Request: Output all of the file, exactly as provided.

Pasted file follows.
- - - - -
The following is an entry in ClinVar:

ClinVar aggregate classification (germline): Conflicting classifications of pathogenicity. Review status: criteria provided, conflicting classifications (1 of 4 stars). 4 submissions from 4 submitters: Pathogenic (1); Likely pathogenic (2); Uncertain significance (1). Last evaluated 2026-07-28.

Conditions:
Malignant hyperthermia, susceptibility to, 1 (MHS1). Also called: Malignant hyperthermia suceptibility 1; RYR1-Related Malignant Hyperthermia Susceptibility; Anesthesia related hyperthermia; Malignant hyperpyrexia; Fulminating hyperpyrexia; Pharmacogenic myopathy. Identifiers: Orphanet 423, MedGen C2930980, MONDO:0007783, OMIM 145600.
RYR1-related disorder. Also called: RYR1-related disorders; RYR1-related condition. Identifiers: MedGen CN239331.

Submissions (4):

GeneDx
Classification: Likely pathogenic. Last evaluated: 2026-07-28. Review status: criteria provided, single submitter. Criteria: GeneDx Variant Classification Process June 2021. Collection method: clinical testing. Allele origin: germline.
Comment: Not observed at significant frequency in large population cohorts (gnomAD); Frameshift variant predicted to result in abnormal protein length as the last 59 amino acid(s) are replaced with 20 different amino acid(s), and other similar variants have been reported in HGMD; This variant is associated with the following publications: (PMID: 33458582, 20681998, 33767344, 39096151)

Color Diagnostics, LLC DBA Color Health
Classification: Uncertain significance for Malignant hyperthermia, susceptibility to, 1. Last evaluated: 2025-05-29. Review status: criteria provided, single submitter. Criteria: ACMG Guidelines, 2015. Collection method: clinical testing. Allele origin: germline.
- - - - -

The following is an entry in ClinVar:

ClinVar aggregate classification (germline): Conflicting classifications of pathogenicity. Review status: criteria provided, conflicting classifications (1 of 4 stars). 4 submissions from 4 submitters: Pathogenic (1); Likely pathogenic (2); Uncertain significance (1). Last evaluated 2026-07-28.

Conditions:
Malignant hyperthermia, susceptibility to, 1 (MHS1). Also called: Malignant hyperthermia suceptibility 1; RYR1-Related Malignant Hyperthermia Susceptibility; Anesthesia related hyperthermia; Malignant hyperpyrexia; Fulminating hyperpyrexia; Pharmacogenic myopathy. Identifiers: Orphanet 423, MedGen C2930980, MONDO:0007783, OMIM 145600.
RYR1-related disorder. Also called: RYR1-related disorders; RYR1-related condition. Identifiers: MedGen CN239331.

Submissions (4):

GeneDx
Classification: Likely pathogenic. Last evaluated: 2026-07-28. Review status: criteria provided, single submitter. Criteria: GeneDx Variant Classification Process June 2021. Collection method: clinical testing. Allele origin: germline.
Comment: Not observed at significant frequency in large population cohorts (gnomAD); Frameshift variant predicted to result in abnormal protein length as the last 59 amino acid(s) are replaced with 20 different amino acid(s), and other similar variants have been reported in HGMD; This variant is associated with the following publications: (PMID: 33458582, 20681998, 33767344, 39096151)

Color Diagnostics, LLC DBA Color Health
Classification: Uncertain significance for Malignant hyperthermia, susceptibility to, 1. Last evaluated: 2025-05-29. Review status: criteria provided, single submitter. Criteria: ACMG Guidelines, 2015. Collection method: clinical testing. Allele origin: germline.